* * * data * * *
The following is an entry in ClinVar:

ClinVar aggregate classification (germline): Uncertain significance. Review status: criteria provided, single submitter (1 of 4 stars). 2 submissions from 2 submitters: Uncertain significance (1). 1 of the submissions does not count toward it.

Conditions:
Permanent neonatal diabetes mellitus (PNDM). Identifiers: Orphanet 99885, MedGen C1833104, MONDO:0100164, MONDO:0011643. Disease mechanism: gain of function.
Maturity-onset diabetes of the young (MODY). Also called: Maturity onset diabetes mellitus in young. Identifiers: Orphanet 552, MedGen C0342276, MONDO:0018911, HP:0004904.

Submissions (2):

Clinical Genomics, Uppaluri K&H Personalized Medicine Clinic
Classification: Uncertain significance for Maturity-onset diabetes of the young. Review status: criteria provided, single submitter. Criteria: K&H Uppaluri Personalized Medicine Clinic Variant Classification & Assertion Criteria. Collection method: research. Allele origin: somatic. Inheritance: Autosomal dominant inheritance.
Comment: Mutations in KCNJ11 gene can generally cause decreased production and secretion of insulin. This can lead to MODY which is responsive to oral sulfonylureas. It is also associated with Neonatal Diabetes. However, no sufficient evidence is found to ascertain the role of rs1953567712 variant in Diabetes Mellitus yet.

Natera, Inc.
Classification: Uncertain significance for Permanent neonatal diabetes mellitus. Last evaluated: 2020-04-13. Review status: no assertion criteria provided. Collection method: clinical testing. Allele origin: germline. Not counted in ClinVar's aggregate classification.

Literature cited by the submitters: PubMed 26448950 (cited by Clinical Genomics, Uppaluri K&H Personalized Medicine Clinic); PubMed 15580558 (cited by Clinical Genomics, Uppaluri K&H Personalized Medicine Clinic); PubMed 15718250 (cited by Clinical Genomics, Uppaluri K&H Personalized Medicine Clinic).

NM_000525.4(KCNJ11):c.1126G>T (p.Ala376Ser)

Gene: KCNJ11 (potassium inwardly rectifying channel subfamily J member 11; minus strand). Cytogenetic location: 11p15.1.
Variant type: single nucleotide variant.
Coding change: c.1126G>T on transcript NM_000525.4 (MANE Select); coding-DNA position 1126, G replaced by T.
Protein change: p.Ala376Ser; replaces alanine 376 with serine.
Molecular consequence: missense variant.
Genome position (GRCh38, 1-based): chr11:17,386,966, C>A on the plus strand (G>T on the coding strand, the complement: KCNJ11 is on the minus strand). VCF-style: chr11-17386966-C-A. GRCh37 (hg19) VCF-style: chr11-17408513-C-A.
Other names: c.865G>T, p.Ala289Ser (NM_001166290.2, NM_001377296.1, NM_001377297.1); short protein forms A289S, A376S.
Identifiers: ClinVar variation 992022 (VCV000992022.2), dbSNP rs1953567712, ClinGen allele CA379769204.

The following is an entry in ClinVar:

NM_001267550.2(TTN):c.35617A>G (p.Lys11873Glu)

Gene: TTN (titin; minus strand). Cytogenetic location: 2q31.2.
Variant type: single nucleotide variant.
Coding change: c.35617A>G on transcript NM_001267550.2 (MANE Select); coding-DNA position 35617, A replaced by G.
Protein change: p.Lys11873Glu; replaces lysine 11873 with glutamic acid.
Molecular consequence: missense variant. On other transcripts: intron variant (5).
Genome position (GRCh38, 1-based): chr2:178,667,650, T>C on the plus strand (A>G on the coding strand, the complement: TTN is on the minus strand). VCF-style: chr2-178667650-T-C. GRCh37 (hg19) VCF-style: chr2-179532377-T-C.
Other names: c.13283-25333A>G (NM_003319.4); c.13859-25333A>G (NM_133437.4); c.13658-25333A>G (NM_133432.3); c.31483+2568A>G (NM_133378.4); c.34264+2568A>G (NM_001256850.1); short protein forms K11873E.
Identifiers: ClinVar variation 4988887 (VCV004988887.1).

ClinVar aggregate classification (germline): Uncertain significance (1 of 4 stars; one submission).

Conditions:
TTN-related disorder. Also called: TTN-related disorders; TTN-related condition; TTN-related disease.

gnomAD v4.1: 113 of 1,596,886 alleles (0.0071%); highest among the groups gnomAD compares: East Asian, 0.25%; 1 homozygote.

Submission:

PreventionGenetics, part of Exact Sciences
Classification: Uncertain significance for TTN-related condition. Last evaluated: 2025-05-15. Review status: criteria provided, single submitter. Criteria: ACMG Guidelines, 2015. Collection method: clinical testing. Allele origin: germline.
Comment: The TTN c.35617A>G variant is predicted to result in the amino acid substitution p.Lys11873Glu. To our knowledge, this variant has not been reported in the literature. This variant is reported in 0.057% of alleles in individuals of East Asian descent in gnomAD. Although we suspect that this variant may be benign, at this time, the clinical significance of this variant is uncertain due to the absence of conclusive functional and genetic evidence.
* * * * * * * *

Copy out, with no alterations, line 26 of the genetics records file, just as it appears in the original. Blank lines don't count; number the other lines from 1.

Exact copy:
Coding change: c.35617A>G on transcript NM_001267550.2 (MANE Select); coding-DNA position 35617, A replaced by G.